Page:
Guest post by Kevin Wessner, Senior Vice President, MarketingFX
I’ve been in the business of supplying promotional items to corporations for many years, and every year, I get questions like these about this time of year:
- I want to send a gift to my customer, and I want to put my logo on it. But I don’t want it to look cheap or tacky. What do I do?
- I need to send a gift to someone I work with, but I don’t know them well. How do I pick a gift that they’ll like without running the risk of offending them?
- My boss has a huge list of customers he wants to send gifts to – but he’s set a budget that will only let me spend a small amount for each person. What do I do?
- When should I send a holiday gift to my customers, vendors, and business partners – and when should I settle for just a card?
It’s true that there’s a different etiquette for corporate gift giving than there is for personal gift giving. But it all boils down to common sense. You’ve spent a lot of time (and money) building your business reputation, and you don’t want to ruin it with the wrong gift. I usually advise against sending liquor or cigars, as they may offend some recipients, and clothing is also best avoided, as it may be considered too personal.
Don’t forget that some companies prohibit employees from accepting gifts. Check with a company’s secretary or human resources department before sending anything over. This keeps your recipient out of hot water – and avoids the embarrassment of having the gift returned.
Another sensitive area is sending gifts to prospective customers. In general, I avoid this because it can give the appearance of looking a lot as if you’re hoping to influence the buying decision. Better to send a nice, hand-signed card with a sincere note that says that you hope to work with them in the new year and leave it at that. (A formal, hand-written note on nice card stock is never out of place, even in the era of email and Twitter.)
Good taste is the standard for any item with your logo on it. If you can afford a digital photo frame or a nice desk clock, or a crystal bowl filled with chocolate, no one minds a small, tasteful logo. But an inexpensive gift with a big logo on it may be perfect as a trade show hand-out but inappropriate as a holiday gift. I find it ok to put a logo on the ribbon or box used to send a gift, especially for food items intended to be shared around the office.
Considering the whole team before sending a gift is an important step in the budget planning process. Was there a pool of designers or engineers who backed up the boss and made your year profitable? Did you work with a group of particularly helpful account executives? Then send a fruit basket, cookies, candy, or another gift that the whole team can share instead of individual gifts.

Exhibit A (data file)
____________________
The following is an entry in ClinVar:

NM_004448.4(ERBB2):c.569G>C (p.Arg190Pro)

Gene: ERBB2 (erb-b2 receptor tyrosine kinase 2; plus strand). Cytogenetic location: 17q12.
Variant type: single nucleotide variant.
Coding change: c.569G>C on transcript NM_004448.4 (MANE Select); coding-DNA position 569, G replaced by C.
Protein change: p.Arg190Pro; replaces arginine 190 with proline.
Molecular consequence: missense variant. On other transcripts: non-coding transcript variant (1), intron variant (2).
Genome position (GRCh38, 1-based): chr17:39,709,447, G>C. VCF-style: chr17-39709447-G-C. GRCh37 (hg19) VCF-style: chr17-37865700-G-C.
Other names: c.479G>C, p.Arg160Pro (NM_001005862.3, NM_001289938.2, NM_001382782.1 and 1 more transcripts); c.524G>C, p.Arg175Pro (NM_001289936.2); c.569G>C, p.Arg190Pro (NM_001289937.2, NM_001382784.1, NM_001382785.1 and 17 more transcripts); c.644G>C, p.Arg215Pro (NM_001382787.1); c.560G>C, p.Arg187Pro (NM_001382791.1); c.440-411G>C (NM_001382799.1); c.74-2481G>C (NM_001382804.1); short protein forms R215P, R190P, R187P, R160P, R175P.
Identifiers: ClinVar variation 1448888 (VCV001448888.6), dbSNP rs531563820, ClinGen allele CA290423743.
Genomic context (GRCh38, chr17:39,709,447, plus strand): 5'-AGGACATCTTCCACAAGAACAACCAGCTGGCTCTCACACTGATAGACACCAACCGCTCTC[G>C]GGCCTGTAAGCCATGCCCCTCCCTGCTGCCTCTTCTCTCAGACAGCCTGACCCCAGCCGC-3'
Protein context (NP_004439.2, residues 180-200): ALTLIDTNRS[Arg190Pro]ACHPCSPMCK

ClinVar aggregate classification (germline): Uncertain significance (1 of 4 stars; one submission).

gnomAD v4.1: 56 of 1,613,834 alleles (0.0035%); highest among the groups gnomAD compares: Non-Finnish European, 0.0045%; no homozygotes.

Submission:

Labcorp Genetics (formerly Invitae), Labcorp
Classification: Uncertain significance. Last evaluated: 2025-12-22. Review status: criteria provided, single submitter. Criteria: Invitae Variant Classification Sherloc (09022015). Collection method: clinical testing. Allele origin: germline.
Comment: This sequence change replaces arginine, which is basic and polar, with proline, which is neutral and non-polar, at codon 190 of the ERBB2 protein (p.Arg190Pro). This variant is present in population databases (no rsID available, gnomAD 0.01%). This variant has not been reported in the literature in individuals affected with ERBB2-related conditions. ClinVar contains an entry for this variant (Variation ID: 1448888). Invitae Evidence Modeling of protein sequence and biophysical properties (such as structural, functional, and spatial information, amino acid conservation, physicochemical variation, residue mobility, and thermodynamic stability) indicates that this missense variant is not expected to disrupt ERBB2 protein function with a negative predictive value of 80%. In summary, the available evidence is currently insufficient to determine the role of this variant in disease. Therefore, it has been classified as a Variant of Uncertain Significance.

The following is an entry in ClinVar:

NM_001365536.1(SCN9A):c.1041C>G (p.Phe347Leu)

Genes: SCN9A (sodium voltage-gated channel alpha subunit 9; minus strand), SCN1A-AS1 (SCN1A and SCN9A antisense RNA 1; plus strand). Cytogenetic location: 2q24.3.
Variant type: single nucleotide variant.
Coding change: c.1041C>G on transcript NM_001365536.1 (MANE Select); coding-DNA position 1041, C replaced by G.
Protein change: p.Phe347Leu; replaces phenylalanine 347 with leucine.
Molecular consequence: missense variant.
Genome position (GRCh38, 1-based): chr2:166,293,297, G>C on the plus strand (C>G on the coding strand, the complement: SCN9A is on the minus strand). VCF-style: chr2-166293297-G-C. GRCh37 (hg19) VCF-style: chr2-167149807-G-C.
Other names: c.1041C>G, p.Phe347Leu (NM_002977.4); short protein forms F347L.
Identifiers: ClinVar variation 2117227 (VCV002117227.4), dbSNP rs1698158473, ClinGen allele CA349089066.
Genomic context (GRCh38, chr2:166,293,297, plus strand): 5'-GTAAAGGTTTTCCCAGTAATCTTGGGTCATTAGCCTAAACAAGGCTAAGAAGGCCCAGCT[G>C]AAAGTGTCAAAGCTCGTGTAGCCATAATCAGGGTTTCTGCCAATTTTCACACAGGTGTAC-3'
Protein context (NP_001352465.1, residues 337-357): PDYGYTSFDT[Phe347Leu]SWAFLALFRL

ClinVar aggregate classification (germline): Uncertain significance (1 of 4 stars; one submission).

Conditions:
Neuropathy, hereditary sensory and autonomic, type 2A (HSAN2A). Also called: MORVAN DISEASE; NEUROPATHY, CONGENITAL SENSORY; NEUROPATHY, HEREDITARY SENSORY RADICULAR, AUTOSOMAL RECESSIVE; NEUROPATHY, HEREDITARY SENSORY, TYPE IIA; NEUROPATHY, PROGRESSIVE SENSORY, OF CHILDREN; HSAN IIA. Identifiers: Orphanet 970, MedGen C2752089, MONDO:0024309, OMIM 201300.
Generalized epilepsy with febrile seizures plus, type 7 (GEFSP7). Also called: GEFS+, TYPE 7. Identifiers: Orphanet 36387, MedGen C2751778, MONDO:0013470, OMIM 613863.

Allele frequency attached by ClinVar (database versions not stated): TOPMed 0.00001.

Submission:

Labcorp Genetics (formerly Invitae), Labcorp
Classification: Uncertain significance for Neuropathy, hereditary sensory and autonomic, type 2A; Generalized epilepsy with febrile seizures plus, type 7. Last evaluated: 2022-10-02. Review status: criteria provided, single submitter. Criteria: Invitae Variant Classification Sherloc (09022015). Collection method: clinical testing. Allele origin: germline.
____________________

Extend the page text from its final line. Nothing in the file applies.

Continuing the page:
If possible, deliver your team gift yourself, with your sincere thanks and good wishes. If your team is halfway across the country, make sure you build shipping costs and time into your plan. If your recipient is outside the U.S., do your homework on gift giving carefully to avoid giving offense. The fact is that while gifts are optional in the U.S. and U.K., they are anything but optional in some countries, and you can ruin a relationship with a gift that’s improperly given, given at the wrong time, or even one that contains the wrong number of pieces or parts. Here’s a link to some basic international gift-giving basics.
If you start a gift giving tradition, keep it going – if you’ve sent a gift to a client every year for the last five years (especially now, as we come off a recession), and you stop now, they may wonder what’s wrong. Don’t radically change the size or value of your gifts, either.
Speaking of value, one of the most common questions I’m asked is how much to spend on a company gift. If you spend in the $50-60 range for a nice gift basket, you’re probably spending in the average range. But if you have a customer who spends hundreds of thousands of dollars with your firm every year, you might consider your holiday gift to them carefully.
A lawyer I know says that 1-3% of a monthly retainer is standard at his firm, while a PR executive caps spending for client gifts at 5% of a monthly retainer for clients who’ve been with the firm more than a year, and 3% for clients who’ve been with the firm less than a year. When you get into that range, you can find some awfully nice gifts to send!
But don’t despair if you can afford to spend just $25-40 per corporate gift. There are lots of nice options in that range, too. Find a reputable supplier who understands corporate gift giving, and talk to them about your budget and what you want to achieve. We work with our clients year round to deliver the best impression at the lowest cost, and we appreciate it when clients start by letting us know what budget limits they need to work with.
Sending a hearty “Happy Holidays!” message is the perfect end to the year, and a great way to start off 2012, too. So get those gift lists ready, and start sending some holiday cheer to the people who helped you succeed in 2011.